Roger Basungeli is a very experienced community health worker. He has seen so much misery and pain during his seven years as the head of the Palliative Care program at HEAL Africa. Roger’s job involves caring for the dying and the chronically ill. He brings what little comfort he can to those who are suffering or near the end of their life. He is the father of five children, calm, considerate and quietly goes about his difficult work without complaint. He doesn’t like having to “pester people for help” as he puts it. But today, Roger is upset and nearing the end of his patience. The Palliative Care program has reached the end of its funding, and new sources have not yet been identified. It’s not the kind of program that’s easy to find funding for – there are no measurable results or success stories. Roger, a champion for his patients who are forgotten by most everyone else, says “They trusted us, but we have to give them up. Can you imagine what this means?” Roger and his fellow workers in the community of Goma, DR Congo, have run out of all of the supplies and medicines they use to alleviate the discomfort of those dying or suffering from HIV/AIDS and other chronic diseases. “We do not even have a single pill to alleviate a headache”, he explains.
Roger continues to explain what has happened since their funding has come to a close. “Several thousand patients are suffering,” he says, “some may die even faster without our help”. The hardest part for him is when patients come to his office and ask why he can’t help them anymore. One woman asked “Are you no longer our friend?” He gave her money out of his own pocket, even though without funding for the program, even his small salary is in jeopardy. The other painful piece for him is when he visits patients who the program can no longer provide the medicines and support they need. One woman needed a catheter. Without it, she is ashamed to be seen by her children and will often go days without eating or drinking. Roger continues to visit her and her family and says “It makes me feel sick to see her suffering like that.”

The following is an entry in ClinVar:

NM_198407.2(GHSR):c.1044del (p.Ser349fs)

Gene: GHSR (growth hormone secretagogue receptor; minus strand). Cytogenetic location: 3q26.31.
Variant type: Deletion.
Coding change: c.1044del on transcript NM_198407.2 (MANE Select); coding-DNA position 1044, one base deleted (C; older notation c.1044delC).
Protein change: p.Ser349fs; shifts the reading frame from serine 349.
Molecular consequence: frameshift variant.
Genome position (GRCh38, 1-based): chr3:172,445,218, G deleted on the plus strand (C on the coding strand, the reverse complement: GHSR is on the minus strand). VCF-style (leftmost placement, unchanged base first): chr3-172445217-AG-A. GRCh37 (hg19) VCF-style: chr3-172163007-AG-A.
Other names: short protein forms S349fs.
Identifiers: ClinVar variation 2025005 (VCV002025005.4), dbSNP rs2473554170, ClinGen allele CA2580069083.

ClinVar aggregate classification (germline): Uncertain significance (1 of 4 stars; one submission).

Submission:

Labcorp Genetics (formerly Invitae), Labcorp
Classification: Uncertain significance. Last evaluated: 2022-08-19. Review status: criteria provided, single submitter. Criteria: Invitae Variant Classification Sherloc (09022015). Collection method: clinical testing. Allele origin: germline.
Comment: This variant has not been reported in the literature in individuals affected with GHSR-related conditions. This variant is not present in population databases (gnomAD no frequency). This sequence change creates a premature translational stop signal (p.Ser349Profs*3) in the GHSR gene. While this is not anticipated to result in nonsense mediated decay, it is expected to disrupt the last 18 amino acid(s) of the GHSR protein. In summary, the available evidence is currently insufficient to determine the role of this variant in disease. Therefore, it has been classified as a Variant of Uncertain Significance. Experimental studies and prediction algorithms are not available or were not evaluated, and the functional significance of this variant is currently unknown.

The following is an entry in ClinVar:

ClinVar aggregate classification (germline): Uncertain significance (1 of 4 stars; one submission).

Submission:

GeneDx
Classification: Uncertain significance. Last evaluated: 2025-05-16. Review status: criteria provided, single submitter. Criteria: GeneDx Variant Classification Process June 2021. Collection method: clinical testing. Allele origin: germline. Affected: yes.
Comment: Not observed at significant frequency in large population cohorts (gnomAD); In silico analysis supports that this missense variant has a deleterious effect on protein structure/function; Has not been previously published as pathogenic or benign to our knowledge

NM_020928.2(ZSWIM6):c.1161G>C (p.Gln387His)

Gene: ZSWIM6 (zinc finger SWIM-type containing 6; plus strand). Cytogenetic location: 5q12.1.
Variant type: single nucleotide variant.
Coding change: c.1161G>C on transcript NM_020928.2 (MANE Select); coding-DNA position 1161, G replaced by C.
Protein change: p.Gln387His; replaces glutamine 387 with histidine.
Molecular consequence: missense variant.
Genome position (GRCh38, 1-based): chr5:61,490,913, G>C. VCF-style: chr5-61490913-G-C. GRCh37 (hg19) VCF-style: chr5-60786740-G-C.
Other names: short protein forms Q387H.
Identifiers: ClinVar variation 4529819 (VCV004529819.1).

Roger concludes by saying “With only a dollar or two per patient we could start our work again”.
We in the US office received the above story from our staff in Goma last week. We were able to send some emergency money from our general fund to help keep this program going for another few months. In addition, we are actively pursuing a more permanent source of funding for Roger and his team. If you would like to help support Roger and the Palliative Care program at HEAL Africa, you can visit our donation page here, and donate to “the Mercy Fund”. In the memo put “palliative care” and we’ll make sure the support is passed on. Many thanks for your partnership and compassion.